Twenty-four new cases were reported Sunday in Maine amid a statewide surge in virus transmission.
Sunday’s report brings the total number of coronavirus cases in Maine to 6,715. Of those, 5,944 have been confirmed positive, while 771 were classified as “probable cases,” according to the Maine Center for Disease Control and Prevention.
The agency revised Saturday’s cumulative total to 6,691, up from 6,668 meaning there was an increase of 24 over the previous day’s report, state data show. As the Maine CDC continues to investigate previously reported cases, some are determined to have not been the coronavirus, or coronavirus cases not involving Mainers. Those are removed from the state’s cumulative total. The Bangor Daily News reports on the number of new daily cases reported to the Maine CDC, rather than the increase of daily cumulative cases.
On Saturday, a disruption in the data delivery system that reports COVID-19 results to the Maine CDC resulted in Sunday’s update to include fewer cases than would have been reported in the previous 24 hours, Maine CDC officials said.
As a result, Sunday’s number of new cases does not reflect 24 hours of data. Monday’s update will reflect cases not included in Sunday’s update as well as any additional cases identified on Sunday. The disruption did not affect Sunday’s updates on recoveries, deaths and hospitalizations, officials said.
New cases were reported in Penobscot (1), Hancock (1), Piscataquis (1), Somerset (2), Kennebec (1), Lincoln (4), Androscoggin (1), Cumberland (4) and York (3). Information about where an additional four cases were reported wasn’t immediately available.
Nirav Shah, director of the Maine Center for Disease Control and Prevention, warned Thursday that Maine is seeing “forceful and widespread” community transmission of the coronavirus throughout the state amid the present spike in cases. That spike could continue for some time, he said.
There are two criteria for establishing community transmission: at least 10 confirmed cases and that at least 25 percent of those are not connected to either known cases or travel.
The seven-day average for new coronavirus cases is 77.7, up from 41.3 a week ago and up from 31.9 a month ago. That surpasses Friday’s and Thursday’s seven-day averages of and 70.1 and 58.9, respectively. However, it is below Saturday’s average of 82. Before this week, the previous record high was recorded in late May, when it topped out at 52.6, according to Maine CDC data.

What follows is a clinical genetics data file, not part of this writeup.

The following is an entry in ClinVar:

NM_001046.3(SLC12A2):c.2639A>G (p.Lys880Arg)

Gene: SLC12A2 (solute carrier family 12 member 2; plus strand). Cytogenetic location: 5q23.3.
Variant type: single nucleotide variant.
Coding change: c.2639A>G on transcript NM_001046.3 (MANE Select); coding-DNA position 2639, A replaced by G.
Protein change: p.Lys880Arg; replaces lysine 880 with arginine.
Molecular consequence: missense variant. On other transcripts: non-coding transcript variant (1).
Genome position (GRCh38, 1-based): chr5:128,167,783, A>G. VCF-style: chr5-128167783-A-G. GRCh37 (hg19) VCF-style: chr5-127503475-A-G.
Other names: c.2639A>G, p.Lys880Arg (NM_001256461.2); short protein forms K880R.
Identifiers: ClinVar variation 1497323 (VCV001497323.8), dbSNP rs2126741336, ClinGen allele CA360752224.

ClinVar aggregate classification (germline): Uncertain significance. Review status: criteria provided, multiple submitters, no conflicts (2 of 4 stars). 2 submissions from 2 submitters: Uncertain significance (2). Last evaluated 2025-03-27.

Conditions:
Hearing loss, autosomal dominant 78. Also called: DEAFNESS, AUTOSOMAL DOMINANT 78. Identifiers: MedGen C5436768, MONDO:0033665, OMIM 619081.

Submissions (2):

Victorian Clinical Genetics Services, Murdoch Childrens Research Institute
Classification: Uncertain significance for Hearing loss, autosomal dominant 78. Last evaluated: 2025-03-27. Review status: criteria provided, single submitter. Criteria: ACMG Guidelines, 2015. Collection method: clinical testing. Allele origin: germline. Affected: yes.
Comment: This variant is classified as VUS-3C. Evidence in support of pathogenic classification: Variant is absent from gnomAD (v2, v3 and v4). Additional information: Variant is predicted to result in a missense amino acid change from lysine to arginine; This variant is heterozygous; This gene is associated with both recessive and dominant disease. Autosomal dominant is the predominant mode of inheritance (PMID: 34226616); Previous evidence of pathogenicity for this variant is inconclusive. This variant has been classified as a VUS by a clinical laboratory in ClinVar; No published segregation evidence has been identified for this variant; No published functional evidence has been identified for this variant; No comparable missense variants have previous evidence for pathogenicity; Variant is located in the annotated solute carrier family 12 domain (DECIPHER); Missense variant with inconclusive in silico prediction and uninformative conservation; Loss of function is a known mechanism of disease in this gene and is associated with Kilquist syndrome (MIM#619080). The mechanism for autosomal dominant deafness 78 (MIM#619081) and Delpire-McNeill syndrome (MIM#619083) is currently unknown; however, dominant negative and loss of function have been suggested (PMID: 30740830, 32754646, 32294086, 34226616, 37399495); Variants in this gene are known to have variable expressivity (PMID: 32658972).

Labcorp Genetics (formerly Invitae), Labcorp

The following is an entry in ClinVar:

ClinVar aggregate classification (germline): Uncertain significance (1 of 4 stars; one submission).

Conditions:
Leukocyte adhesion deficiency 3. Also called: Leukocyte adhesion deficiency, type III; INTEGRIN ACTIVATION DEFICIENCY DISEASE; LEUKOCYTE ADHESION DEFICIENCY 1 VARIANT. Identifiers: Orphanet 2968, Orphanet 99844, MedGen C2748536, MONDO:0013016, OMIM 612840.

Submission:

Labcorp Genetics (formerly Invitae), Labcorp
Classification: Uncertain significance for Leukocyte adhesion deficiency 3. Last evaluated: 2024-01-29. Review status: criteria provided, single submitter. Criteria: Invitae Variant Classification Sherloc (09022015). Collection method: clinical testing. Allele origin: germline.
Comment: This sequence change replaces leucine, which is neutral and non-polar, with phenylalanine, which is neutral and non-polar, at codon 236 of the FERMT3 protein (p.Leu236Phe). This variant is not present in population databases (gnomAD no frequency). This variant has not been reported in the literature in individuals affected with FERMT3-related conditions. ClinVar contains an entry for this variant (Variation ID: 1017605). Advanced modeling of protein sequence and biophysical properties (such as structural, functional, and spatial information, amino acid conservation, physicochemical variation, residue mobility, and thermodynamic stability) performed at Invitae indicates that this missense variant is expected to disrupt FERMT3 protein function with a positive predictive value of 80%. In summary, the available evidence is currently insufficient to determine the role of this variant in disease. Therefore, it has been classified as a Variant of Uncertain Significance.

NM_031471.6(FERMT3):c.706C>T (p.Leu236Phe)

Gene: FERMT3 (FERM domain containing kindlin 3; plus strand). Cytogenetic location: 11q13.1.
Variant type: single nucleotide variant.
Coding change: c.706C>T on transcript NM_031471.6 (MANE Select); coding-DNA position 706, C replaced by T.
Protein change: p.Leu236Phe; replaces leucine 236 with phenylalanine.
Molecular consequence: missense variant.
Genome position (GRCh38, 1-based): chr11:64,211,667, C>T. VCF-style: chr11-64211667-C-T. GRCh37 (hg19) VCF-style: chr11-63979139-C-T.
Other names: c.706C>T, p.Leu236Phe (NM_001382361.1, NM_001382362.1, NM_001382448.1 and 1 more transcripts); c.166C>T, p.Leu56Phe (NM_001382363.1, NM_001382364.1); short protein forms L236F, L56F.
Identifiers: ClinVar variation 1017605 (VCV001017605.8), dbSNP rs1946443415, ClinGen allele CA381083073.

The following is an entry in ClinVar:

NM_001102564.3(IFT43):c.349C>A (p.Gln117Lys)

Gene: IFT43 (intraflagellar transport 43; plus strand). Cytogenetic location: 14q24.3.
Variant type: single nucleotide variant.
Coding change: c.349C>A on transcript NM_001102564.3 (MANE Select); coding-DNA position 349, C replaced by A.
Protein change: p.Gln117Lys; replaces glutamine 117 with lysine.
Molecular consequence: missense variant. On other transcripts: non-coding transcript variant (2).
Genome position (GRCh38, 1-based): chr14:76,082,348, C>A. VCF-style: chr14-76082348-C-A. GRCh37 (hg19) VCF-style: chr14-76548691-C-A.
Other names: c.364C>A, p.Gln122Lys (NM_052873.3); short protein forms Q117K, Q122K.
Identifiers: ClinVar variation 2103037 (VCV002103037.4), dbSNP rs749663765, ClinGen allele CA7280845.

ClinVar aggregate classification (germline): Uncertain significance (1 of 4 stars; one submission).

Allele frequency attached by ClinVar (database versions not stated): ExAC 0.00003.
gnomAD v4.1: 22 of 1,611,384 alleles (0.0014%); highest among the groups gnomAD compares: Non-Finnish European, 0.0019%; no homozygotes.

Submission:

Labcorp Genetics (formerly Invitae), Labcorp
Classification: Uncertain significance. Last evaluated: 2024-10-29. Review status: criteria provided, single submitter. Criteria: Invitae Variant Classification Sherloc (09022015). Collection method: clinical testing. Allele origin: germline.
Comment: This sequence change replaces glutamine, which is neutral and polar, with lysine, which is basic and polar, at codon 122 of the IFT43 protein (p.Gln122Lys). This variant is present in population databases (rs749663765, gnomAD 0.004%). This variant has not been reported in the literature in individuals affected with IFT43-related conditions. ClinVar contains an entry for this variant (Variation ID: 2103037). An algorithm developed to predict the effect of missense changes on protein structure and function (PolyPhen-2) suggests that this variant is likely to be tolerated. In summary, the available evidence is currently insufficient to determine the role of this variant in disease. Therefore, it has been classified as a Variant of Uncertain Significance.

Sunday’s report breaks Saturday’s record of the largest number of active cases — 1,004 — seen in Maine since the pandemic reached here in March.
In the past week, Maine has seen records break in single-day new coronavirus cases, seeing an all time high of 129 cases on Saturday after the agency revised its totals. That surpassed a record-high of 119 on Friday, 94 on Thursday and Wednesday, when 87 cases were reported, Maine CDC data show. Maine had seen seven consecutive days with new case reports above 50.
The current spike in coronavirus cases mirrors the rise seen in the spring during the earliest weeks of the pandemic, but this time around, it has become more widely dispersed, with surges in rural counties and among the young.
On Thursday, Gov. Janet Mills again extended her civil state of emergency for another 30 days amid this latest coronavirus surge, urging Mainers to “take every precaution to slow its spread.” It’s the eighth time she extended that order, which now expires — unless she renews it again — Nov. 27.
No new deaths were reported on Sunday, leaving the statewide death toll to 147. The death announced on Saturday was the first the state had seen since Oct. 17. Nearly all deaths have been in Mainers over age 60.
So far, 488 Mainers have been hospitalized at some point with COVID-19, the illness caused by the coronavirus. Of those, 17 people are currently hospitalized, with five in critical care and one on a ventilator.
Meanwhile, 37 more people have recovered from the coronavirus, bringing total recoveries to 5,554. That means there are 1,014 active confirmed and “probable” cases in the state, which is up from 1,004 on Saturday.
A majority of the cases — 3,952 — have been in Mainers under age 50, while more cases have been reported in women than men, according to the Maine CDC.
As of Friday, there had been 626,890 negative test results out of 634,829 overall. About 1.2 percent of all tests have come back positive, Maine CDC data show.
The coronavirus has hit hardest in Cumberland County, where 2,638 cases have been reported and where the bulk of virus deaths — 70 — have been concentrated. Other cases have been reported in Androscoggin (876), Aroostook (67), Franklin (86), Hancock (74), Kennebec (355), Knox (94), Lincoln (65), Oxford (179), Penobscot (311), Piscataquis (11), Sagadahoc (88), Somerset (199), Waldo (154), Washington (68) and York (1,446) counties. The location of four cases were not immediately available Sunday.
As of Sunday morning, the coronavirus had sickened 9,127,402 people in all 50 states, the District of Columbia, Puerto Rico, Guam, the Northern Mariana Islands and the U.S. Virgin Islands, as well as caused 230,566 deaths, according to Johns Hopkins University of Medicine.